Professor Eva Forssell-Aronsson, Göteborg University

16 September 2014

Who will get how much?

The Swedish Cancer Society’s core activity is to finance cancer research. In 2015 the Research Commission will award roughly 430 million Swedish kronor to cancer research projects, cancer research positions, participation in courses and conferences related to cancer, and scientific meetings. It is the Swedish Cancer Society’s board of directors that allocate the sum that the Research Commission will have at their disposal.

The crucial aspects to consider when awarding grants are each project’s originality, anticipated news value and feasibility, and its link to cancer. The process of selecting the best research projects follows established peer review procedures and is closely regulated.

In May each year researchers submit applications describing the aims and expected results of their projects, along with a cost calculation. Applications are then forwarded to nine different committees for evaluation. The various committees’ proposals are assessed in September, and in November the Research Commission makes a decision regarding which projects will be funded. The committees and the Commission jointly include some 60-70 experts in various cancer-related areas.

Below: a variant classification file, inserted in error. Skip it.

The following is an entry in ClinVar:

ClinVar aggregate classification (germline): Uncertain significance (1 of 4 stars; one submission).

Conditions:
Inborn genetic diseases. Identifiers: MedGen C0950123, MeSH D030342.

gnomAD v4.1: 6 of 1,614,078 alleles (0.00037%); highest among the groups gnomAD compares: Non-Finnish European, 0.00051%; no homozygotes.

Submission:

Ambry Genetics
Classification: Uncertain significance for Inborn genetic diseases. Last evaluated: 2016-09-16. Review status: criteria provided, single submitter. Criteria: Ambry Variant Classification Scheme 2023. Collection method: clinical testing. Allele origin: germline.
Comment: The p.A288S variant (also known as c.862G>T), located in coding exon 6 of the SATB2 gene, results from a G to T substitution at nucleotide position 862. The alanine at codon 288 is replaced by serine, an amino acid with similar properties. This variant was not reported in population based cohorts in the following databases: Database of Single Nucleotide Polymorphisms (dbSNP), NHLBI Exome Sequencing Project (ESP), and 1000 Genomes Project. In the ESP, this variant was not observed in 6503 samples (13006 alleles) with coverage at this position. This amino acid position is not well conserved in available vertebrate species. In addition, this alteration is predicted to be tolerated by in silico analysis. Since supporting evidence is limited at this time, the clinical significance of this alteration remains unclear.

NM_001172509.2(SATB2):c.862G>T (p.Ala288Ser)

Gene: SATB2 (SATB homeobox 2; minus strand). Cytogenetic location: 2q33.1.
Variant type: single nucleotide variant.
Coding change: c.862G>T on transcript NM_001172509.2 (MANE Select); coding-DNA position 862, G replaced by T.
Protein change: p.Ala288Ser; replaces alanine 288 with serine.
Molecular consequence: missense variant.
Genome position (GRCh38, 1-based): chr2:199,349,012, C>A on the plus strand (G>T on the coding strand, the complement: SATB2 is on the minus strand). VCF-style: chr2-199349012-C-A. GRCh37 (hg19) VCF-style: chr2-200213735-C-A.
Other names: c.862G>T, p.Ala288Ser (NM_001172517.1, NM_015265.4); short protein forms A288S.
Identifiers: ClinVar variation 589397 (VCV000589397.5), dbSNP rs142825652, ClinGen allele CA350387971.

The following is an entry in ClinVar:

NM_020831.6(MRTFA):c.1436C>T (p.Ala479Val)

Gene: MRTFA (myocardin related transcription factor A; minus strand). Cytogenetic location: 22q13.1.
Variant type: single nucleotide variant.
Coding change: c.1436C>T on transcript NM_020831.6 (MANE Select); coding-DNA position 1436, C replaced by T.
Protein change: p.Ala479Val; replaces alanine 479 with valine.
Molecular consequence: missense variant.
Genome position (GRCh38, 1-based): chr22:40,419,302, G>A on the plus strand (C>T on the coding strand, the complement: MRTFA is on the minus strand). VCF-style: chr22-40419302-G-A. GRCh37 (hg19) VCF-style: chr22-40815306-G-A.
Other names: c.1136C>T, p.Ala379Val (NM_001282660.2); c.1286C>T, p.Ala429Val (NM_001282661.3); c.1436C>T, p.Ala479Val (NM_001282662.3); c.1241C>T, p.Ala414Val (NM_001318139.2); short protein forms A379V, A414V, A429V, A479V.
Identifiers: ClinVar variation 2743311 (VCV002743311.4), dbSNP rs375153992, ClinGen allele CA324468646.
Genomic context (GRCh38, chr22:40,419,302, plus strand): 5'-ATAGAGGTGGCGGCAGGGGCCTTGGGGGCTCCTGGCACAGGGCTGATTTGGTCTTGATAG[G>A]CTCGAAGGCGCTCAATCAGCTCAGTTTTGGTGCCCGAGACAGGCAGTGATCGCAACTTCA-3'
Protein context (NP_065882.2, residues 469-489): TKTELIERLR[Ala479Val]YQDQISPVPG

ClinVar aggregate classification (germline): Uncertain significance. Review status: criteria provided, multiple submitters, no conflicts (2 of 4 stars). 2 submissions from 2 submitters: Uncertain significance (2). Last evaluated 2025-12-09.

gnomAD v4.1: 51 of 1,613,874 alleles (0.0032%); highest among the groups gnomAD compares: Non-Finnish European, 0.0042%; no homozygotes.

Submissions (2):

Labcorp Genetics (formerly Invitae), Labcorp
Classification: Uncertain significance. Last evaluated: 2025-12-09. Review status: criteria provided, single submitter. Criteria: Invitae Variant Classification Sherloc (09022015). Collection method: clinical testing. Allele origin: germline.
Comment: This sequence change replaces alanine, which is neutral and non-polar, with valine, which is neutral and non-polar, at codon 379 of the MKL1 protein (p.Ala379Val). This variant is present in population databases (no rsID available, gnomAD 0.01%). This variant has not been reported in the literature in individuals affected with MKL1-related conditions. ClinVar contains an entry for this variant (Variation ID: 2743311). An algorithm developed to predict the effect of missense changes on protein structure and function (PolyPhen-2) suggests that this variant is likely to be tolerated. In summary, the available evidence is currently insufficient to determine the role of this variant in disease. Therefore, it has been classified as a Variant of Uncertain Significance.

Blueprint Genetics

Regulations stipulate that the Research Commission should follow the same principles as government research councils – such as the national Swedish Research Council – when awarding grants. The Research Commission’s aim is to support the projects that represent the highest quality in the field of cancer, whatever the focus. This means that the selection takes place in national competition and does not take into account the field of research or the geographic location. However, there are some exceptions where targeted funds are awarded to research areas of particular urgency.

- A little extra thing this year is that we have more young researchers applying than ever before. It is very encouraging. Some of them are highly competitive, professor Eva Forssell-Aronsson says, University of Gothenburg and chair of one of priority committees. And as always, we wish we had more money to allocate.


Marita Önneby Eliasson



Bilder: Marita Önneby Eliasson






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